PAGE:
Earning international acclaim, his work has been interpreted as Surrealism but with a personal style, sometimes also veering into Fauvism and Expressionism. He was notable for his interest in the unconscious or the subconscious mind, reflected in his re-creation of the childlike. His difficult to classify works also had a manifestation of Catalan pride. In numerous interviews dating from the 1930s onwards, Miró expressed contempt for conventional painting methods as a way of supporting bourgeois society, and declared an “assassination of painting” in favour of upsetting the visual elements of established painting.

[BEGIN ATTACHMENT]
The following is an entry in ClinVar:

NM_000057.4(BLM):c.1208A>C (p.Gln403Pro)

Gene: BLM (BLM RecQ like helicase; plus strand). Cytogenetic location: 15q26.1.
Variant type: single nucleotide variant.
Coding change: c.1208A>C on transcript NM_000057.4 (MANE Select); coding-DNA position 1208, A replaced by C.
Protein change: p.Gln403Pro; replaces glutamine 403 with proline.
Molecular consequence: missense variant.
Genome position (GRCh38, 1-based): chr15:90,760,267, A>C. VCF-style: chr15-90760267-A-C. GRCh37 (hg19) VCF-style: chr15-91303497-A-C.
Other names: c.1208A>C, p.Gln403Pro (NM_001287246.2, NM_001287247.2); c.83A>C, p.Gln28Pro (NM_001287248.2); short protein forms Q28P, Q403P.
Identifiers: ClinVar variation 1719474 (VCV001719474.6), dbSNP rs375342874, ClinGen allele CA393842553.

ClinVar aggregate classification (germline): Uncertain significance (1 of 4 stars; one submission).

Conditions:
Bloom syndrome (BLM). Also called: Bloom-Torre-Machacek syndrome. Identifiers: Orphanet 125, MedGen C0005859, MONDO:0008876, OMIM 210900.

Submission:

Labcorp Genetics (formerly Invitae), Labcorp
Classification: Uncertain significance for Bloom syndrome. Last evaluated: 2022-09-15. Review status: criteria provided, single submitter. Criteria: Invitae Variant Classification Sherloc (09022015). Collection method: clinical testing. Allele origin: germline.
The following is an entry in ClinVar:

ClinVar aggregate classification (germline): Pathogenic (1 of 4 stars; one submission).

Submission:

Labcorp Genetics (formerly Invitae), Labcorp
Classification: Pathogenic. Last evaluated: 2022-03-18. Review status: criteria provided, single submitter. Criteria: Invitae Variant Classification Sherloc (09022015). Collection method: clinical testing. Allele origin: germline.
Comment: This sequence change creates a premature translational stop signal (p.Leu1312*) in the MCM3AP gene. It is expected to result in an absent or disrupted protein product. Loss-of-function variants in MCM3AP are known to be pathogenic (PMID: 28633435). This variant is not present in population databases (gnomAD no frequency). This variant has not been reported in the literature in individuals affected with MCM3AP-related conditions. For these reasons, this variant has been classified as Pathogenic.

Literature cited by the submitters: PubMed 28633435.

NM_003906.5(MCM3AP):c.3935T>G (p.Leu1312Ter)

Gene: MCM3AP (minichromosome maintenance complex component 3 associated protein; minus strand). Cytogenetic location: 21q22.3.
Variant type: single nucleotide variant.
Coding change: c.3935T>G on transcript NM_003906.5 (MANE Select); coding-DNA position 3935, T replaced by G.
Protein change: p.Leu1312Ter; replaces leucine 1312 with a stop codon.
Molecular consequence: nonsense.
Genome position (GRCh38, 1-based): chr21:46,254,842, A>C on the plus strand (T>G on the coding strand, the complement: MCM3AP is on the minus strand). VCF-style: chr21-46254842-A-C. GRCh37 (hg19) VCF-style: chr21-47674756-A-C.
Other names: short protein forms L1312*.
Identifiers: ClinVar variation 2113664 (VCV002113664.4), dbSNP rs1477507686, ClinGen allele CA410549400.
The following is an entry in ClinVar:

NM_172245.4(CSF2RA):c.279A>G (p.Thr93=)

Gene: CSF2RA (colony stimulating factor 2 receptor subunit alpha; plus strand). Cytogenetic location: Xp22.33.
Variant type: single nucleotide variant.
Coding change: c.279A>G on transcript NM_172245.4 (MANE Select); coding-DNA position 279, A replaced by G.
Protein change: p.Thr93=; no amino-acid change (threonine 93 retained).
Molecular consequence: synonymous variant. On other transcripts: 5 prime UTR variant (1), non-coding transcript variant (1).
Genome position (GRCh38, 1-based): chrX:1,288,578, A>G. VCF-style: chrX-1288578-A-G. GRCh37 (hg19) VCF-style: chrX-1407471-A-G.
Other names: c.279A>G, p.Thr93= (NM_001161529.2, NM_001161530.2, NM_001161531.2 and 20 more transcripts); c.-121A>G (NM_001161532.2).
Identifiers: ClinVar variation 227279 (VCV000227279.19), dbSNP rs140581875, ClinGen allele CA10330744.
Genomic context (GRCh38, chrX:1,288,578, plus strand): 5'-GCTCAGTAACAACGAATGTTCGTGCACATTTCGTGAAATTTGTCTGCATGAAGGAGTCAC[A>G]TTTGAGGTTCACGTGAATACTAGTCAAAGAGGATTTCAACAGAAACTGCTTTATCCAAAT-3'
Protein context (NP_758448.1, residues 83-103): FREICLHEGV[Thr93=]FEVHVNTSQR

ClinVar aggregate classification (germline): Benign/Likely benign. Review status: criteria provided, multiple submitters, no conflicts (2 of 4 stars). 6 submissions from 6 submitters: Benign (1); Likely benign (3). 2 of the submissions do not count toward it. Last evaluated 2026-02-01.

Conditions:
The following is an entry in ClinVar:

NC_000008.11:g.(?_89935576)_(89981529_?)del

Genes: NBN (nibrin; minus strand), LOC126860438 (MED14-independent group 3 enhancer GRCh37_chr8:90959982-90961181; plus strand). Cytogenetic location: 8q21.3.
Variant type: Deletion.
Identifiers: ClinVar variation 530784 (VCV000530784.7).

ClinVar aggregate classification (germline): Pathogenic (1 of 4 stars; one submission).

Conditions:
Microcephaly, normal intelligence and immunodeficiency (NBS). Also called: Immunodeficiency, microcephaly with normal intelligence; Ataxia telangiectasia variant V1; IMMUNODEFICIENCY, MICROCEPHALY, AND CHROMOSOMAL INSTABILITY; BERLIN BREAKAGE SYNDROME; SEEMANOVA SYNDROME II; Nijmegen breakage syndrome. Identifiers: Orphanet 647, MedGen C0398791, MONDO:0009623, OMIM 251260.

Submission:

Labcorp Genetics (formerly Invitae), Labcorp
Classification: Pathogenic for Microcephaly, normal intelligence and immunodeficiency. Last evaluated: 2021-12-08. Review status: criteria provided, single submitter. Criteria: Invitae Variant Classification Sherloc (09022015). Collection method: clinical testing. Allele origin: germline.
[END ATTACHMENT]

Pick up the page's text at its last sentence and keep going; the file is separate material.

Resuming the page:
Born into a family of a goldsmith and a watchmaker, Miró grew up in the Barri Gòtic neighborhood of Barcelona. The Miró surname indicates possible Jewish roots (in terms of marrano or converso Iberian Jews who converted to Christianity). His father was Miquel Miró Adzerias and his mother was Dolors Ferrà. He began drawing classes at the age of seven at a private school at Carrer del Regomir 13, a medieval mansion. To the dismay of his father, he enrolled at the fine art academy at La Llotja in 1907. He studied at the Cercle Artístic de Sant Lluc and he had his first solo show in 1918 at the Galeries Dalmau, where his work was ridiculed and defaced. Inspired by Fauve and Cubist exhibitions in Barcelona and abroad, Miró was drawn towards the arts community that was gathering in Montparnasse and in 1920 moved to Paris, but continued to spend his summers in Catalonia.